Five things Stuart Baxter got wrong at Kaizer Chiefs

Stuart Baxter and Kaizer Chiefs parted ways. Photo: Muzi Ntombela/BackpagePix

Stuart Baxter and Kaizer Chiefs parted ways. Photo: Muzi Ntombela/BackpagePix

Published Apr 22, 2022


Johannesburg - Coach Stuart Baxter was relieved of his duties by Kaizer Chiefs after a controversial second stint at the club.

IOL Sport football writer Mihlali Baleka looks at five talking points that might have led to his sacking.

No regard for the fans

A portion of Chiefs’ supporters chanted “Baxter must go” following their 1-0 defeat to SuperSport United at home on Saturday upon their return to the stadium after more than two years.

But the Brit didn’t appear to be bothered. He said he was open to walking if that’s what the majority of Amakhosi’s faithful and the chairman Kaizer Motaung wanted.

Before that, though, Baxter had stressed that he’s not bothered by the criticism he gets on social media as people hide behind keyboards thinking that they know more about the game than he does.

ALSO READ: Stuart Baxter says a group of fans won’t decide his fate at Kaizer Chiefs

Overlooking young blood

Chiefs invest a lot in their development structures. So, it’s no-brainer that the club and its supporters want to see more of their youngsters graduate to the first team.

But Baxter stuck with the tried and tested as he appeared to be all about re-assembling experienced campaigners like he did in his first successful stint, when he won the title twice.

Nkosingiphile Ngcobo was the notable victim of Baxter’s approach. So much so that even when he made a telling cameo, his place in the next match-day squad was not guaranteed.

Undermining Zwane

Tension between Baxter and his assistant Arthur Zwane appeared to spark during the recent Soweto Derby, where Chiefs won 2-1 against their bitter rivals Orlando Pirates.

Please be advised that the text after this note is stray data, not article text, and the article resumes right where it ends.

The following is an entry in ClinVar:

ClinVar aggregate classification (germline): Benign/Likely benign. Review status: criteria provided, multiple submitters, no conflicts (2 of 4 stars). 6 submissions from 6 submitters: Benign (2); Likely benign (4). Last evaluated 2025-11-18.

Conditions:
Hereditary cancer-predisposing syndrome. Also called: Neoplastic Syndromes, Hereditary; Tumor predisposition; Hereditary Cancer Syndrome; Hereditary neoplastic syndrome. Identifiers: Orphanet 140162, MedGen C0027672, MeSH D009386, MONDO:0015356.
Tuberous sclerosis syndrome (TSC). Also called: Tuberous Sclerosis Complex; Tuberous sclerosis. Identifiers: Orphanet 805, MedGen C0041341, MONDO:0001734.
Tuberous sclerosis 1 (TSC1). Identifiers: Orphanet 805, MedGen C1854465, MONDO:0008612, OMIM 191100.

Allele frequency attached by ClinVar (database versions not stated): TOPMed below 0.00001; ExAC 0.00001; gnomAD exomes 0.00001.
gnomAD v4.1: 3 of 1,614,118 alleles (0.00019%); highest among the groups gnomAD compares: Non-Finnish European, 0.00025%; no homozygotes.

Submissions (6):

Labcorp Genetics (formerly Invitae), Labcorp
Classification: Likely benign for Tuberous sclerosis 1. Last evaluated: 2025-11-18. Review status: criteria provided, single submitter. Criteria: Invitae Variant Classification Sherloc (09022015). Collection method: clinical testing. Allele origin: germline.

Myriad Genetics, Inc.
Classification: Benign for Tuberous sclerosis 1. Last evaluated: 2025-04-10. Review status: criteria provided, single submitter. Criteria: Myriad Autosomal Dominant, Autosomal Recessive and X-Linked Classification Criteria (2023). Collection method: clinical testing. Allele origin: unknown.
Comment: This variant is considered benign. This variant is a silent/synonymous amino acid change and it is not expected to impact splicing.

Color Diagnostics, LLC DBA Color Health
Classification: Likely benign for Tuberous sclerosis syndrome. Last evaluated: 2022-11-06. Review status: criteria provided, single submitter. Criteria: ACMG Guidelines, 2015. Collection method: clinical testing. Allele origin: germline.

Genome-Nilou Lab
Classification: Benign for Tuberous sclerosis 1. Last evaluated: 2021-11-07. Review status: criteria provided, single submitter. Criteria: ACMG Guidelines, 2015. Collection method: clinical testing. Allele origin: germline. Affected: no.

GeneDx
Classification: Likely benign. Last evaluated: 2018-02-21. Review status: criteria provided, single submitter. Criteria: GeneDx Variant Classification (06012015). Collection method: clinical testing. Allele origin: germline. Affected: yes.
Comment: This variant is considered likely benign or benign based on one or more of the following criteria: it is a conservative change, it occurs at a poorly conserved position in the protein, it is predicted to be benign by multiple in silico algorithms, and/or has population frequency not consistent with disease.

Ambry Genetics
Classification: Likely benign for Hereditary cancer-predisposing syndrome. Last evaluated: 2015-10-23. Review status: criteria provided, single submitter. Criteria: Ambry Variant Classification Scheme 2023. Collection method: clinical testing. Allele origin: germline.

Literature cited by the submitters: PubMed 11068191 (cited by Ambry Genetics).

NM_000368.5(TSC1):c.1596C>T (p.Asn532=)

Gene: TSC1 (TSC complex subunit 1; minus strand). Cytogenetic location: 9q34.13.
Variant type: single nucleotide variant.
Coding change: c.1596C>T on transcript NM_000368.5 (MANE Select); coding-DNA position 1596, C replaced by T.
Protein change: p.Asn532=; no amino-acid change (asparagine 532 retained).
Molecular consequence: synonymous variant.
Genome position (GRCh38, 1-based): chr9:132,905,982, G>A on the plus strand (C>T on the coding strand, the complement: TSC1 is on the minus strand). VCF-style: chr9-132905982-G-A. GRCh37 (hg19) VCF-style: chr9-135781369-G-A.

As Chiefs broke the deadlock through Reeve Frosler’s stunner, the technical team was captured on camera with Baxter ignoring the handshake from Zwane while he embraced his other assistant Dillon Sheppard and goalkeeper coach Lee Baxter, his son.

ALSO READ: I’m ready to return to the PSL, says ex-Downs coach Gordon Igesund

By that time, though, there were already calls for Zwane to replace Baxter from the public. The former did a stellar job when he steered Chiefs to the top-eight finish and the final of the CAF Champions League after Gavin Hunt was sacked last season.

Zwane, not Baxter, was also in charge of Chiefs’ last three league games last year when they returned to camp following the outbreak of Covid-19 at their base. He won two games and lost one.

There were also reports that Baxter missed the mid-season preparations with the team in January, while Zwane was in charge of the camp in Cape Town.

ALSO READ: Muhsin Ertugral not available until after the World Cup

Neglecting Khune

Itumeleng Khune remains one of the most beloved players in local football. When he decided to renew his contract during pre-season, instead of moving to the Middle East, Chiefs fans were delighted, especially when Baxter named him club captain.

But that was a false dawn as Khune has only played one game to date, the MTN8 quarter-final.

He put in a good showing in the Compact Cup where he was selected by the supporters, inspiring the Warriors to the trophy. But still Baxter overlooked him, selecting Brandon Petersen as his No 1 instead.

Non-working formation

Baxter is a firm believer in a compact defence. He prefers to start with three central defenders, while using wing-backs, who get freedom down the flank.

However, with the game being modernised, that was not working for Chiefs, especially considering the need to have a central player and a ball player in the midfield.

Chiefs didn't have a ball player under Baxter, given that starters Cole Alexander and Phathutshedzo Nange are defensive. That’s why they needed Ngcobo in the mix, but Baxter would have none of it.

He became so obsessed with twisting and changing things that the current Premiership Defender of the Season Njabulo Ngcobo was also converted to a midfielder. A “special role” he named it.

That change of formation that didn’t work for Chiefs at all.